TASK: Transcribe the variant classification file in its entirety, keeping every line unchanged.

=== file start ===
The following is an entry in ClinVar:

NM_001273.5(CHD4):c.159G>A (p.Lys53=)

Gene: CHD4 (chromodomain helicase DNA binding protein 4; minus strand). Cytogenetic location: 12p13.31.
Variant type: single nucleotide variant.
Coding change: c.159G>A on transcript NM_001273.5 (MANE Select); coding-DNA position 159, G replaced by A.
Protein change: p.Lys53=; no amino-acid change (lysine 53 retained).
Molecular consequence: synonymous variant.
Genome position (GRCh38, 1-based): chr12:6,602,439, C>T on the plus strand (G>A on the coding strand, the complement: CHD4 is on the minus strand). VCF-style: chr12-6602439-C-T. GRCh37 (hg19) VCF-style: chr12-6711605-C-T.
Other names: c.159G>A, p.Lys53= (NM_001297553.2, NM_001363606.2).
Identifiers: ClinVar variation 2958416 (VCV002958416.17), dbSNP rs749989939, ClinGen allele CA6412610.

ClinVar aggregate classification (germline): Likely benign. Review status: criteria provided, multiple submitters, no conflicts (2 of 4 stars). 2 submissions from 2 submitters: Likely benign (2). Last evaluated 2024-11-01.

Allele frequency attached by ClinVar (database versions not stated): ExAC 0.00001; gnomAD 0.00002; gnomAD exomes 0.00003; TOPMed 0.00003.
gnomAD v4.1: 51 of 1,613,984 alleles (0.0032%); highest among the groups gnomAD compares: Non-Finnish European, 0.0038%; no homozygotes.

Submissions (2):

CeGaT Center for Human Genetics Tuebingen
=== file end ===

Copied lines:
The following is an entry in ClinVar:

NM_001273.5(CHD4):c.159G>A (p.Lys53=)

Gene: CHD4 (chromodomain helicase DNA binding protein 4; minus strand). Cytogenetic location: 12p13.31.
Variant type: single nucleotide variant.
Coding change: c.159G>A on transcript NM_001273.5 (MANE Select); coding-DNA position 159, G replaced by A.
Protein change: p.Lys53=; no amino-acid change (lysine 53 retained).
Molecular consequence: synonymous variant.
Genome position (GRCh38, 1-based): chr12:6,602,439, C>T on the plus strand (G>A on the coding strand, the complement: CHD4 is on the minus strand). VCF-style: chr12-6602439-C-T. GRCh37 (hg19) VCF-style: chr12-6711605-C-T.
Other names: c.159G>A, p.Lys53= (NM_001297553.2, NM_001363606.2).
Identifiers: ClinVar variation 2958416 (VCV002958416.17), dbSNP rs749989939, ClinGen allele CA6412610.

ClinVar aggregate classification (germline): Likely benign. Review status: criteria provided, multiple submitters, no conflicts (2 of 4 stars). 2 submissions from 2 submitters: Likely benign (2). Last evaluated 2024-11-01.

Allele frequency attached by ClinVar (database versions not stated): ExAC 0.00001; gnomAD 0.00002; gnomAD exomes 0.00003; TOPMed 0.00003.
gnomAD v4.1: 51 of 1,613,984 alleles (0.0032%); highest among the groups gnomAD compares: Non-Finnish European, 0.0038%; no homozygotes.

Submissions (2):

CeGaT Center for Human Genetics Tuebingen